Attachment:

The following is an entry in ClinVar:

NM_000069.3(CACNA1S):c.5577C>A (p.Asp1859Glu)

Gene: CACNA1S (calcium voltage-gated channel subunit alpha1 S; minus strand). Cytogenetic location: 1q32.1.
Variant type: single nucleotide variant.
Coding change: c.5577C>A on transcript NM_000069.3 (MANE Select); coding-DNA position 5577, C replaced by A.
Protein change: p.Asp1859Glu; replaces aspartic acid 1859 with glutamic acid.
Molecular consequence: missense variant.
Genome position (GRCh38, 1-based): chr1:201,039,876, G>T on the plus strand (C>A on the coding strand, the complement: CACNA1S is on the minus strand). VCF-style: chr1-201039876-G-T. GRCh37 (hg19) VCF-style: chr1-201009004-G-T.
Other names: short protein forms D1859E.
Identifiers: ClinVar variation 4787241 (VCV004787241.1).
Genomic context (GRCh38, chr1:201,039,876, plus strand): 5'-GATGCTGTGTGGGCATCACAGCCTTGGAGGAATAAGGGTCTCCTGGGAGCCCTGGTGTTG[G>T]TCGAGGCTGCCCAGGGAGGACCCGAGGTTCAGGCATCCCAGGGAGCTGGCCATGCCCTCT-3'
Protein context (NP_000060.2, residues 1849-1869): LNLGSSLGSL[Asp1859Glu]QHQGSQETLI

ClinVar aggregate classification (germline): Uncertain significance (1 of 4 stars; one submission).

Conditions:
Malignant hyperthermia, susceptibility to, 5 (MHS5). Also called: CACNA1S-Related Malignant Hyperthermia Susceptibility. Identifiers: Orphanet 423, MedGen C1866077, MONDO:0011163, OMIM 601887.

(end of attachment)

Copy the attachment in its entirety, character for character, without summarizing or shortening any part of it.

The following is an entry in ClinVar:

NM_000069.3(CACNA1S):c.5577C>A (p.Asp1859Glu)

Gene: CACNA1S (calcium voltage-gated channel subunit alpha1 S; minus strand). Cytogenetic location: 1q32.1.
Variant type: single nucleotide variant.
Coding change: c.5577C>A on transcript NM_000069.3 (MANE Select); coding-DNA position 5577, C replaced by A.
Protein change: p.Asp1859Glu; replaces aspartic acid 1859 with glutamic acid.
Molecular consequence: missense variant.
Genome position (GRCh38, 1-based): chr1:201,039,876, G>T on the plus strand (C>A on the coding strand, the complement: CACNA1S is on the minus strand). VCF-style: chr1-201039876-G-T. GRCh37 (hg19) VCF-style: chr1-201009004-G-T.
Other names: short protein forms D1859E.
Identifiers: ClinVar variation 4787241 (VCV004787241.1).
Genomic context (GRCh38, chr1:201,039,876, plus strand): 5'-GATGCTGTGTGGGCATCACAGCCTTGGAGGAATAAGGGTCTCCTGGGAGCCCTGGTGTTG[G>T]TCGAGGCTGCCCAGGGAGGACCCGAGGTTCAGGCATCCCAGGGAGCTGGCCATGCCCTCT-3'
Protein context (NP_000060.2, residues 1849-1869): LNLGSSLGSL[Asp1859Glu]QHQGSQETLI

ClinVar aggregate classification (germline): Uncertain significance (1 of 4 stars; one submission).

Conditions:
Malignant hyperthermia, susceptibility to, 5 (MHS5). Also called: CACNA1S-Related Malignant Hyperthermia Susceptibility. Identifiers: Orphanet 423, MedGen C1866077, MONDO:0011163, OMIM 601887.